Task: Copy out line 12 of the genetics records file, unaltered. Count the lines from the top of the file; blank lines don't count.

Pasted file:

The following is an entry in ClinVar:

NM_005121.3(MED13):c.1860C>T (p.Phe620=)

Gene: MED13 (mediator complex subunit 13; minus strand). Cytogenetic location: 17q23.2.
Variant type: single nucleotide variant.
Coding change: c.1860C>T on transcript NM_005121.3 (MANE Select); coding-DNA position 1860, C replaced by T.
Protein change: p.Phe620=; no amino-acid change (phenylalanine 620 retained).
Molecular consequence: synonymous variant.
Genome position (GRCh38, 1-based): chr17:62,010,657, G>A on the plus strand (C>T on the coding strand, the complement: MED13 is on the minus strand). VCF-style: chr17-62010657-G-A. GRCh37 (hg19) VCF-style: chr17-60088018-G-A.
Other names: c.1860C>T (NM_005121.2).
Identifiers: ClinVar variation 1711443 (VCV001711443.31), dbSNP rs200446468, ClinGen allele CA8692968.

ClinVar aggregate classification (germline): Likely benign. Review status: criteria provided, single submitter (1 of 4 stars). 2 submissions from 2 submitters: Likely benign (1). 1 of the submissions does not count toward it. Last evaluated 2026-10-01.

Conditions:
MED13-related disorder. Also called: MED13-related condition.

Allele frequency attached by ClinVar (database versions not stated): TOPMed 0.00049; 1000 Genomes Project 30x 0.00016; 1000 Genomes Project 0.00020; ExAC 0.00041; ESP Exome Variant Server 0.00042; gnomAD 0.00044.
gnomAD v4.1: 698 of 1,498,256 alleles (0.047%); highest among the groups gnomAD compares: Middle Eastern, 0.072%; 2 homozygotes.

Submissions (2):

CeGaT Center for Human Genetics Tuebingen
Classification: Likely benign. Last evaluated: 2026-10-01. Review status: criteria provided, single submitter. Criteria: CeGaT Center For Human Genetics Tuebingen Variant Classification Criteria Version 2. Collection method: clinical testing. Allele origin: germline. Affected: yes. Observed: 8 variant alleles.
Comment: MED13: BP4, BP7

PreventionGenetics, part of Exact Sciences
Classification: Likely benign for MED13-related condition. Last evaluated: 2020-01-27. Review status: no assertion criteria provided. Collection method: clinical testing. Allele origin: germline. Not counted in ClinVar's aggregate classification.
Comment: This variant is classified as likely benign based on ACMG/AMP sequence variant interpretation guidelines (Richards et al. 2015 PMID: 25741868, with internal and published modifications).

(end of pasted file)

Conditions: